Speaking of unimaginable wealth, DiCaprio’s New Year’s party partner, Jeff Bezos, occupied one of the over 400 private jets landing in Glasgow for the UN’s climate conference. Bezos’ climate philanthropy could be criticized for its inefficacy, given that his Earth Fund has donated $43 million to the Climate and Clean Energy Equity Fund and $43 million to the Hive Fund for Climate and Gender Justice. The first group funds “Black and Indigenous people bearing the brunt of climate change” to “advance racial, economic, and environmental justice.” The second organization states, “White supremacy, misogyny, and economic systems that make pollution profitable are intimately intertwined,” and thus promotes “organizations led by Black women, Indigenous women, women of color working to address intersecting climate, gender, and racial justice crises.” In short, Bezos is moving money to race and gender slush funds that promote a climate emergency as a Trojan Horse to promote their identity-obsessed activists to positions of power.

Bezos’ ex-wife recently committed $125 million to addressing climate change. She has also donated $586.7 million to “advance racial equity,” $46 million for “LGBTQ+ equity,” $133 million for “gender equity,” and $72 million to create a “functional democracy.” Again, woke concerns devouring a larger share of wealth than the apparent eco-apocalypse insinuates environmentalism isn’t the former Mrs. Bezos’ chief concern.

The worst offender? DiCaprio’s fellow synthetic meat investor, Bill Gates. The other newly divorced tech billionaire wrote a book, How to Avoid a Climate Disaster, advocating we drink recycled feces water and go vegan. But Gates imports petrol sports cars, owns a fleet of private jets, and spent his 66th birthday with Bezos on a $2 million-a-week superyacht. (Though I suppose it’s better than flying on the Lolita Express.) He imports Caribbean sand via freight ship to his private beach at his $127 million house. He is America’s largest farmland owner, producing cattle feed for that high-methane agriculture he hates so much. Of the 10 frequent-flying celebrities studied by Lund University in Sweden, Gates had the largest carbon footprint. Gates’ climate record has more errors than Windows 7.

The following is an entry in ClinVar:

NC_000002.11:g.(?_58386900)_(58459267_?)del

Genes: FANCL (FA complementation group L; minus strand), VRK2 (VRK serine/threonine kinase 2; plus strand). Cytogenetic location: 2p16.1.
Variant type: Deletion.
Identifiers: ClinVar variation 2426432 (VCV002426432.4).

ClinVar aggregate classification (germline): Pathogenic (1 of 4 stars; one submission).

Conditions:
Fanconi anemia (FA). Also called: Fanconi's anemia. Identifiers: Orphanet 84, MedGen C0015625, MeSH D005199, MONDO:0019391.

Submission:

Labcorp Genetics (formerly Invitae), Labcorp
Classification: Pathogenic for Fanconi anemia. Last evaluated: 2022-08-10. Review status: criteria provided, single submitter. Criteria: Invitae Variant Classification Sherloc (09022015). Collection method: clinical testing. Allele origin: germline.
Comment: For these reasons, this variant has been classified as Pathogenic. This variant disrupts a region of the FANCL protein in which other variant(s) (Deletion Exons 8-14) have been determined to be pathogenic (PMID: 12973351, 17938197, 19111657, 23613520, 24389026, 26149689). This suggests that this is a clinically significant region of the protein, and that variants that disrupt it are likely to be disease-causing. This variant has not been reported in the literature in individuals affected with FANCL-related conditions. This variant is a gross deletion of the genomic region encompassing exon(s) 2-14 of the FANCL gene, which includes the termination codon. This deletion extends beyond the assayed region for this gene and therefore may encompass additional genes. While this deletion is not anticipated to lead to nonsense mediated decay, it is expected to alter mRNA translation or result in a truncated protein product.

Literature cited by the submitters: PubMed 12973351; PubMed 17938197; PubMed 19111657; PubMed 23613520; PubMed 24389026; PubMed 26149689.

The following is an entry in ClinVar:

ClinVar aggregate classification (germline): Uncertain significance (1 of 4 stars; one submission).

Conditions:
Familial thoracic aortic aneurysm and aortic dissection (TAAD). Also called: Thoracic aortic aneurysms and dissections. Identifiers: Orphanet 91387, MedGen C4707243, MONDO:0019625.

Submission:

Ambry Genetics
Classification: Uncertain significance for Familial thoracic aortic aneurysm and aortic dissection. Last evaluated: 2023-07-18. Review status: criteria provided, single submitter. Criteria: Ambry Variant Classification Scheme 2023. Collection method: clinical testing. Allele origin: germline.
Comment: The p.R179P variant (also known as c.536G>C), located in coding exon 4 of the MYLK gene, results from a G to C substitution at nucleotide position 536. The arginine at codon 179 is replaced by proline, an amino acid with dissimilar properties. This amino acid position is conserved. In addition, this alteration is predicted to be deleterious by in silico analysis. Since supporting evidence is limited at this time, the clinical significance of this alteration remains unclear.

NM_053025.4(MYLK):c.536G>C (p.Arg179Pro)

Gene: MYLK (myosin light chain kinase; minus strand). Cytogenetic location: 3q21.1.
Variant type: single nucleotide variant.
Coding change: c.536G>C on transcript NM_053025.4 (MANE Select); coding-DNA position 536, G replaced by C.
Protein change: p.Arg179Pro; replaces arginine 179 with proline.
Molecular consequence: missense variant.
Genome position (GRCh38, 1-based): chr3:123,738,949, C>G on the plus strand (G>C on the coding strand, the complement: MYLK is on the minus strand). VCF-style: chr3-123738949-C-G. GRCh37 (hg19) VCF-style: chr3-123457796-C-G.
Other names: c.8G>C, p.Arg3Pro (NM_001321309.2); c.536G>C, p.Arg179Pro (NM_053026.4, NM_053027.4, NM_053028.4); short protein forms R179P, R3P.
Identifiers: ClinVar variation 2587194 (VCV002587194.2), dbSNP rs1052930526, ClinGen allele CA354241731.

We are ruled by a jet-setting class of climate-catastrophizing hypocrites. Actresses like Joanna Lumley and Emma Thompson advocate subjecting us to life-altering restrictions that they don’t intend to abide by. Their cognitively dissonant behaviors are revelations that, even for prophets of the end times, sacrificing lavish parties is too high a price to pay for the supposed fate of the planet. To appropriate a Rick Gervais’ Golden Globes speech: most of these artists and entrepreneurs have spent less time in school than Greta Thunberg, and are in no position to lecture the public about the real world. Accept your self-aggrandising awards over Zoom and leave conservation strategies to the innovators and industrialists.

Connor Tomlinson is the Head of Research at the British Conservation Alliance, and a political commentator with Young Voices UK. He features regularly in C3 Magazine, on GB News and talkRadio. Follow him on Twitter @Con_Tomlinson